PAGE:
We have found, as pointed out in the copending applications, above identified, that these disadvantages can be avoided by spacing the carrier sheet from the photoconductor to form a gap and causing the freshly developed image to negotiate the gap between the photoconductor and the carrier sheet by placing a charge on the back of the carrier sheet by means of a corona or the like.
In copending application Ser. No. 149,539, now U.S. Pat. No. 4,364,661, there is described the method of transferring freshly liquid-developed images across a gap. Methods are disclosed of forming a gap by providing the carrier sheet with protuberances formed on the carrier sheet which prevent the contact of the major area of the carrier sheet with the freshly developed image by deforming the sheet or otherwise forming protuberances thereon. In our copending application Ser. No. 249,336, now U.S. Pat. No. 4,378,422, there is disclosed another means of carrying out a gap transfer method. We there provide spacing particles to form the desired gap between the substrate bearing the freshly developed electrostatic image by positioning them on the developed image or by forming spacing protuberances on the photoconductive, or insulating, surface on which the latent electrostatic image is formed.
The developed image, in its transfer across the gap, passes in small geyser-like columns. This is occasioned by the imposition of a field behind the carrier sheet of a polarity opposite to the polarity of the toner particles and of a higher potential than the charge of the latent image. The columns of the developed image, in striking the carrier sheet, form dots. The spacing of these dots varies with the density of the image. This accounts for the gray scale which is achieved by our gap-transfer process. Unfortunately, when copying on rough paper, the dots, while sufficiently dense--that is, thick--will not fill the valleys between the peaks present in a rough-surfaced paper. The result is that a comparatively poor copy appears on a carrier sheet having a rough surface.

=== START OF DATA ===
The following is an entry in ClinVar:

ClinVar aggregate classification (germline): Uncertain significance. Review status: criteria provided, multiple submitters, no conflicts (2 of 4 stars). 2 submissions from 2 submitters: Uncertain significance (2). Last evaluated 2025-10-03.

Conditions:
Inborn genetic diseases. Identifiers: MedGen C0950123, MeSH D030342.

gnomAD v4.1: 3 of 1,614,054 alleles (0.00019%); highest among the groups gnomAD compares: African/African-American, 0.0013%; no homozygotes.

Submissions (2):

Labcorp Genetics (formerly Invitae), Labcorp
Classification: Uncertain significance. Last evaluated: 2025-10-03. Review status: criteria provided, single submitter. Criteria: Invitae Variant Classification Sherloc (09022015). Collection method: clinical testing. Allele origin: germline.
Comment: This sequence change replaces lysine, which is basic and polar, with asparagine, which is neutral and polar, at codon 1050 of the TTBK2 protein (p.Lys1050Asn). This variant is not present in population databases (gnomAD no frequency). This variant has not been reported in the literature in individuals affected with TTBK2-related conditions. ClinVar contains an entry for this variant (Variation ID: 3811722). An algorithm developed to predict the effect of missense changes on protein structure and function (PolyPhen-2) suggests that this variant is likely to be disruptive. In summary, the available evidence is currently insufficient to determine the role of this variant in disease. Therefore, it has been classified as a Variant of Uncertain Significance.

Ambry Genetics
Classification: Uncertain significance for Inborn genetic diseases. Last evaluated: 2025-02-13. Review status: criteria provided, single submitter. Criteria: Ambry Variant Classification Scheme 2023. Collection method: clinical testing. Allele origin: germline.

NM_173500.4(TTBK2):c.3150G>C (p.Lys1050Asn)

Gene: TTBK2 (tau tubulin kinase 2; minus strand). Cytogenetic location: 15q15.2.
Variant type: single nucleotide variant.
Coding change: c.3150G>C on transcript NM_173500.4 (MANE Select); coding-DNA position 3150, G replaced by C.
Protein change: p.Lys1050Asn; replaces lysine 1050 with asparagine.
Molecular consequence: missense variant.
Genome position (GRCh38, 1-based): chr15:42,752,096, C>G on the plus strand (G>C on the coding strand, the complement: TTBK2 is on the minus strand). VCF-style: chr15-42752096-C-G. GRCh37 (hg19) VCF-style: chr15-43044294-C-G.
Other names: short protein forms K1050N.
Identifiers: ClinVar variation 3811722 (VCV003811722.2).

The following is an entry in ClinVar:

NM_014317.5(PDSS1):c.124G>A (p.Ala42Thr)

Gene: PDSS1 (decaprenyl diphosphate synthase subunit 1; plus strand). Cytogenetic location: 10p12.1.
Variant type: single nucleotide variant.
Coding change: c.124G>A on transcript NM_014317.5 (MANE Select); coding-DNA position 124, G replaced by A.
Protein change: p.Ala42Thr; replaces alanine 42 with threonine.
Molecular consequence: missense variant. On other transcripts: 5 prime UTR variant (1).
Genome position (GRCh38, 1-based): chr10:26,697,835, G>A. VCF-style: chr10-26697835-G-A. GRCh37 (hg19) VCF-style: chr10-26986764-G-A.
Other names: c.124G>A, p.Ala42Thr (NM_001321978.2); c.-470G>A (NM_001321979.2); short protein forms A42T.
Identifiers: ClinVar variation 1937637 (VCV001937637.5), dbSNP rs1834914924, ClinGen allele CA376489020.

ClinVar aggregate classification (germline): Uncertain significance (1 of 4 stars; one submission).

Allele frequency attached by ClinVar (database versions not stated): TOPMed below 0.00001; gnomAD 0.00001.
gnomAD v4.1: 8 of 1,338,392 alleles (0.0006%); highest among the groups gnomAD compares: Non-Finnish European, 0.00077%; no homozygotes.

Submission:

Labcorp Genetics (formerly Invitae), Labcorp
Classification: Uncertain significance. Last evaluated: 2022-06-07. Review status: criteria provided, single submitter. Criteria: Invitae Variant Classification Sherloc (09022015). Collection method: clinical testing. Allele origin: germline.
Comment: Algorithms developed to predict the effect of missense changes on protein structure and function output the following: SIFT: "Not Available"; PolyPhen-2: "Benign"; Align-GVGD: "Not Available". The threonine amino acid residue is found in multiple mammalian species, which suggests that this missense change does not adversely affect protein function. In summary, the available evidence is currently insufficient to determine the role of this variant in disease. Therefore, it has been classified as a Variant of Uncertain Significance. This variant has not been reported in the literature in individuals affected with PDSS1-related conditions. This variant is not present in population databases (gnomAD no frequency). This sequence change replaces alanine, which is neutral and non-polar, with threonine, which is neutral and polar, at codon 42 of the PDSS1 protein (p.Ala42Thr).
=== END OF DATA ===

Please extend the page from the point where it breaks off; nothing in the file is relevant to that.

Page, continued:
Our invention relates to an improved method of increasing the density of a liquid-developed image, formed by electrophotography and transferred across a gap to a carrier sheet, irrespective of the surface texture of the carrier sheet, and to a developing liquid for use in practicing our method.
Maki et al U.S. Pat. No. 3,993,483, granted Nov. 23, 1976, discloses a developing composition comprising a rosin modified pentaerythritol resin, or the like, together with a low molecular weight polyethylene wax, or the like, disseminated throughout an insulating liquid, such as an aliphatic hydrocarbon, an aromatic hydrocarbon, cyclohexane, naphtha, kerosene, or ISOPAR-G (trademark of Exxon Corporation). The composition contains charge directors to give the resins a positive or negative charge. The polyethylene wax in this composition is present by weight from about 60 percent of the insoluble resin to four times the amount of insoluble resin by weight. In the instant invention, the developing composition is especially adapted for use in images which are being gap-transferred. The resins of the present invention, which form binders for the pigment, while substantially insoluble in the carrier liquid at room temperature, are solvatable in the carrier liquid at elevated temperatures, such as 100° C. or lower. By "solvation" we mean the formation of complexes or molecular compounds by the combination of molecules of the binder with molecules of the dispersant liquid. These compounds are termed "solvates". The process manifests itself by the swelling, gelling, or dissolution of the binder in the dispersant liquid.